What are the risks that the mini-crash of 4/15/13 contains the same warning signs so blithely ignored on 2/27/07? While the risks are real, we do not believe the corollaries are exact. And we do not see the severe 4/15/13 one-day selloff as a precursor to deeper declines, at least in the intermediate term.
Reasons for our guarded optimism include the diversity of the market advance this time - valuations that do not appear extended, signs of economic expansion, even amid the usual mid-year pause, and an improving domestic environment in which policy impediments have been at least partly cleared. Taking them one at a time, we are most encouraged by the broad nature of the market advance.
As of the mid-April 2013 selloff, our sector tracker shows five sectors - Consumer Discretionary, Consumer Staples, Financials, Healthcare, and Utilities - outperforming the market. Three of these sectors are regarded as defensive (Staples, Utilities, and Healthcare), and two are economy-sensitive (Financials and Discretionary). As we noted a week ago, we would argue that Healthcare is really a "tweener" sector, with economy sensitivity (expressed in consumer healthcare utilization) with a policy "kicker" from reaffirmation of the Affordable Care Act.
The sector laggards, most notably Energy and Materials, reflect sensitivity to the global economy, particularly China. But income-rich Telecom Services is also present in the laggards. Plainly, this is not a single sector market, such as we saw in Technology in the late 1990s heading into the internet-related selloff of 2001-02, or in Financial Services in 2007 heading into the recession.
On valuation, the early 2007 market was already rich on trailing EPS and about to get much more expensive. On a trailing four-quarter basis, S&P 500 operating earnings were $89.40 in 1Q07; and with the S&P 500 at 1,449 immediately post-crash, the index was trading at 16.3-times. At present, the S&P 500 is similarly trading at 16.2-times trailing four-quarter earnings. But earnings in 2007 were heading for a major crash, which became visible later that year as the Financial Services sector collapsed. Currently, earnings are much more balanced and better supported. On our normalized earnings formula, which looks two years forward and three years back, the market multiple is below 15-times.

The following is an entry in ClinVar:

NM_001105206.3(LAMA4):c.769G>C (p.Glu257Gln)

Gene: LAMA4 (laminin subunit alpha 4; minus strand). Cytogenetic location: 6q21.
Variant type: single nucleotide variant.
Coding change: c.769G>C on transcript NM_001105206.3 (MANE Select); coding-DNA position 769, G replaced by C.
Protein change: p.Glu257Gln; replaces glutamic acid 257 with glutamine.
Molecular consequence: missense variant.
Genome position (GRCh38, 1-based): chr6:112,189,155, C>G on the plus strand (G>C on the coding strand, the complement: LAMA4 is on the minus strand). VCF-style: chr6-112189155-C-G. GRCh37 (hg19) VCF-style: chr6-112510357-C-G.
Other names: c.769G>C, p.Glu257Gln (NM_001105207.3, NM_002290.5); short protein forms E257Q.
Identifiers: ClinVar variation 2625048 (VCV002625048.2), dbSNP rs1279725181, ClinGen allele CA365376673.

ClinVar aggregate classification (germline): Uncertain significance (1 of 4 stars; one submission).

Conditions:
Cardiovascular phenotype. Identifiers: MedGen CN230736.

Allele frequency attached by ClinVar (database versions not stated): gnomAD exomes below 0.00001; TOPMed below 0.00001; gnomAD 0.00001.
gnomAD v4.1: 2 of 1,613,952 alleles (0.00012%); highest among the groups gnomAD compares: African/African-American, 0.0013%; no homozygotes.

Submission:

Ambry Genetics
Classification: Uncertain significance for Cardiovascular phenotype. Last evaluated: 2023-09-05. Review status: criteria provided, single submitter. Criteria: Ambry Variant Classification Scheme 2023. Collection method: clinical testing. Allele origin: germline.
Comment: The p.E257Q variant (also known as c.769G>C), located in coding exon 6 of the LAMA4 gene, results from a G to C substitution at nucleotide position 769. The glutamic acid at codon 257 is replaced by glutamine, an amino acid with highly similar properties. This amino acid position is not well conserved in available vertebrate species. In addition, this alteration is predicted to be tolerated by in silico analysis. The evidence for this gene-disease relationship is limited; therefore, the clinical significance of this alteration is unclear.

Signs of economic expansion are a bit murkier, given the usual mid-year pause. The housing economy continues to expand. March housing starts were 1.036 million units at an annualized pace, up 7% month-over-month and up 14% year-over-year. Permits declined month-over-month, but rose 17% year-over-year. Although doubters pointed to the month-over-month decline in single-family starts and disproportionate strength in multi-family starts, the March SAAR (seasonally adjusted annual rate) marked the first time starts surpassed 1 million in 57 months.
There may also be some self-fulfilling aspects of the mid-year pause. Argus believes that seasonal adjustments in economic data, introduced to "normalize" data based on a predictable weather pattern, are in fact distorting reported results given the vagaries of the seasons amid climate turbulence. Based on this topsy-turvy normalization, we are likely digesting reports that over-state strength in winter, followed by reports that similarly under-count activity in spring into summer.
Housing and automotive are the pillars in the recovering consumer economy. Both are highly domestic, and both contribute to jobs creation and overall improvement in the labor economy. A further positive for jobs creation is the relative stability in policy, for the first time since before the recession. The setting of income tax policy and sequestration cuts, which (likely in a good sign) left almost no one happy, now allow consumers and businesses small and large to set their own personal and business agendas. The begrudging acceptance of the Affordable Care Act also clears a final uncertainty from the agenda.
Whenever the market sells off more than 2% in a single session, particularly on sketchy premises, investors should be on alert. When such a selloff happens after a strong multi-year stock run, they should be on high alert. Still, we do not regard the Tax Day 2013 selloff as a sign that this broadly advancing market, underpinned by ongoing economic recovery and rising earnings, is entering its final stages.